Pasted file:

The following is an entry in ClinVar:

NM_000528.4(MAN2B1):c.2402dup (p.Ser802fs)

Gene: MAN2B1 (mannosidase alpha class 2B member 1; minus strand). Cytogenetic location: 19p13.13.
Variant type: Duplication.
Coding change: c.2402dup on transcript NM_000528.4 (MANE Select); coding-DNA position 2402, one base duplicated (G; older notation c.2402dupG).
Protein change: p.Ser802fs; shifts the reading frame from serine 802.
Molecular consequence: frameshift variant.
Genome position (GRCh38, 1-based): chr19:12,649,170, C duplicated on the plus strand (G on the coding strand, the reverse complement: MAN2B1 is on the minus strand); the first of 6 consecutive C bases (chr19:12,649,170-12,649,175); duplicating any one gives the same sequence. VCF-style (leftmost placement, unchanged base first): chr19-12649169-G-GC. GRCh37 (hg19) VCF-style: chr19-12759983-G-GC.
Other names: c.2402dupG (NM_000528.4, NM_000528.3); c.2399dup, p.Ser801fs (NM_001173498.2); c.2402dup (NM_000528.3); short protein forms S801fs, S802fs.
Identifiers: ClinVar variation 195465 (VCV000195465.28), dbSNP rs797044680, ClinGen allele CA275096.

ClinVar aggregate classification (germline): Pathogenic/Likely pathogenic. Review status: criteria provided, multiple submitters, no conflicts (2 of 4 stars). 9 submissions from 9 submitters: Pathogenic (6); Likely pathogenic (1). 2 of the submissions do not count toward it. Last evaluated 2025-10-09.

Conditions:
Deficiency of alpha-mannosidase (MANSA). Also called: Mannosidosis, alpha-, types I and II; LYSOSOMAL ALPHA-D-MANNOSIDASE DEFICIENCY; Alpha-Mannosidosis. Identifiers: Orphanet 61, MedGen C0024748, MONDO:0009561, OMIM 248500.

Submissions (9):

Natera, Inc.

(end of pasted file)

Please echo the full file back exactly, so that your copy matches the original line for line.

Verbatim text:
The following is an entry in ClinVar:

NM_000528.4(MAN2B1):c.2402dup (p.Ser802fs)

Gene: MAN2B1 (mannosidase alpha class 2B member 1; minus strand). Cytogenetic location: 19p13.13.
Variant type: Duplication.
Coding change: c.2402dup on transcript NM_000528.4 (MANE Select); coding-DNA position 2402, one base duplicated (G; older notation c.2402dupG).
Protein change: p.Ser802fs; shifts the reading frame from serine 802.
Molecular consequence: frameshift variant.
Genome position (GRCh38, 1-based): chr19:12,649,170, C duplicated on the plus strand (G on the coding strand, the reverse complement: MAN2B1 is on the minus strand); the first of 6 consecutive C bases (chr19:12,649,170-12,649,175); duplicating any one gives the same sequence. VCF-style (leftmost placement, unchanged base first): chr19-12649169-G-GC. GRCh37 (hg19) VCF-style: chr19-12759983-G-GC.
Other names: c.2402dupG (NM_000528.4, NM_000528.3); c.2399dup, p.Ser801fs (NM_001173498.2); c.2402dup (NM_000528.3); short protein forms S801fs, S802fs.
Identifiers: ClinVar variation 195465 (VCV000195465.28), dbSNP rs797044680, ClinGen allele CA275096.

ClinVar aggregate classification (germline): Pathogenic/Likely pathogenic. Review status: criteria provided, multiple submitters, no conflicts (2 of 4 stars). 9 submissions from 9 submitters: Pathogenic (6); Likely pathogenic (1). 2 of the submissions do not count toward it. Last evaluated 2025-10-09.

Conditions:
Deficiency of alpha-mannosidase (MANSA). Also called: Mannosidosis, alpha-, types I and II; LYSOSOMAL ALPHA-D-MANNOSIDASE DEFICIENCY; Alpha-Mannosidosis. Identifiers: Orphanet 61, MedGen C0024748, MONDO:0009561, OMIM 248500.

Submissions (9):

Natera, Inc.